Efforts to influence the debate over the revision to the 1989 broadcast directive and the green paper on commercial communications "are failing", according to the official. And, as a result, anti-advertising groups are dominating the minds of politicians, he says.
"I am not surprised that the European Parliament's culture committee voted to ban all advertising to children last month, because the advertising industry's message is being drowned out by anti-advertising groups," says the official. Lobbyists for the industry are making some serious mistakes in their attempts to woo parliamentarians, he adds.
Several groups, including the World Federation of Advertisers (WFA) and Toy Manufacturers Europe (TME), are trying to defend advertising by seeking protection under article 10 of the Treaty of Rome, which lays down the principle of freedom of speech. "Those lobbyists are foolish to think that politicians will accept this argument," says the official. "Politicians are unlikely to consider freedom of commercial speech in the same light as freedom of political speech." Both the WFA and TME stressed the freedom of speech argument in their recent responses to the Green Paper on commercial communication.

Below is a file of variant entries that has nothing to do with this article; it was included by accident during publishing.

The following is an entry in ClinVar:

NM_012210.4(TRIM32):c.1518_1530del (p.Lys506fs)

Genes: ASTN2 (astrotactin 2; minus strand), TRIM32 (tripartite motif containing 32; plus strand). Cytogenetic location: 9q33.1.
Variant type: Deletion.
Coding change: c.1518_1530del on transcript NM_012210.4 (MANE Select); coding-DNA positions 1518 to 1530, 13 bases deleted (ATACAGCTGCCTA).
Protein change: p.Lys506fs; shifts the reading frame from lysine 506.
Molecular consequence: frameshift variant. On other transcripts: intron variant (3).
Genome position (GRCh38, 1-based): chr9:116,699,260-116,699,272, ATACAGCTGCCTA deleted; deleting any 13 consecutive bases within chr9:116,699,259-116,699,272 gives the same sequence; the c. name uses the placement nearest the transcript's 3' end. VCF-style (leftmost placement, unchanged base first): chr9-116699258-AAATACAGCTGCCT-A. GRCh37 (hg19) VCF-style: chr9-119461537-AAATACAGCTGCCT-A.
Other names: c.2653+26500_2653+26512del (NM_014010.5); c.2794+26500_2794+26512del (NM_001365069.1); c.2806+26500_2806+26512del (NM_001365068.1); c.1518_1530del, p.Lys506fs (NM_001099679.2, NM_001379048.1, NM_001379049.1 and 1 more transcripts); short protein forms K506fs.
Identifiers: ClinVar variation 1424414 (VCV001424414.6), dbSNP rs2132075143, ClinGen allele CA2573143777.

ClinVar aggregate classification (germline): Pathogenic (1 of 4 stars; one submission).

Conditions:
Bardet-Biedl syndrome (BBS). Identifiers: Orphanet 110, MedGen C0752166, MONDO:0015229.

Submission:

Copyright November 1996, Crain Communications Inc.